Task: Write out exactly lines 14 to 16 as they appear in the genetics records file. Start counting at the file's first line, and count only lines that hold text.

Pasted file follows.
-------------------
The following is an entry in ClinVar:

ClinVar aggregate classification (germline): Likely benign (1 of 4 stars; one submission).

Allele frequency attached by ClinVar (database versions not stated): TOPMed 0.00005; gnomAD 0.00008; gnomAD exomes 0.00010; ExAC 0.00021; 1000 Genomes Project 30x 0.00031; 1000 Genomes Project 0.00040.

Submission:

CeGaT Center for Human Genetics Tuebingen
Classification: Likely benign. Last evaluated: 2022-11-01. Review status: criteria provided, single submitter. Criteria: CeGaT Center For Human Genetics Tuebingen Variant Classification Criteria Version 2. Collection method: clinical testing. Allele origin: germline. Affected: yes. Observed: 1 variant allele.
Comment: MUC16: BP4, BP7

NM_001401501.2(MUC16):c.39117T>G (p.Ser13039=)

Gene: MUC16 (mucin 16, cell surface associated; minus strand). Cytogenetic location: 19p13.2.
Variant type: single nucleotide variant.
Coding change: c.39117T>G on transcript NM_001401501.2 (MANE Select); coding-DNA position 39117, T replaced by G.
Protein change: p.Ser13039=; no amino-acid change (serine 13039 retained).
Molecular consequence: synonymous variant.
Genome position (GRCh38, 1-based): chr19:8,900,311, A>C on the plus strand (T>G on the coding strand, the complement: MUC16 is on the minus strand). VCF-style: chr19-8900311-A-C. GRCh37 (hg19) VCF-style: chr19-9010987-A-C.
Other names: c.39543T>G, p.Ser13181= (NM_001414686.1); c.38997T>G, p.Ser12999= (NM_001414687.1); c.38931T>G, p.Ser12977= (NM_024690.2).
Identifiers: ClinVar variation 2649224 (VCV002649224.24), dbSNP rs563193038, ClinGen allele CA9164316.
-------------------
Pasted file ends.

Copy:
Genome position (GRCh38, 1-based): chr19:8,900,311, A>C on the plus strand (T>G on the coding strand, the complement: MUC16 is on the minus strand). VCF-style: chr19-8900311-A-C. GRCh37 (hg19) VCF-style: chr19-9010987-A-C.
Other names: c.39543T>G, p.Ser13181= (NM_001414686.1); c.38997T>G, p.Ser12999= (NM_001414687.1); c.38931T>G, p.Ser12977= (NM_024690.2).
Identifiers: ClinVar variation 2649224 (VCV002649224.24), dbSNP rs563193038, ClinGen allele CA9164316.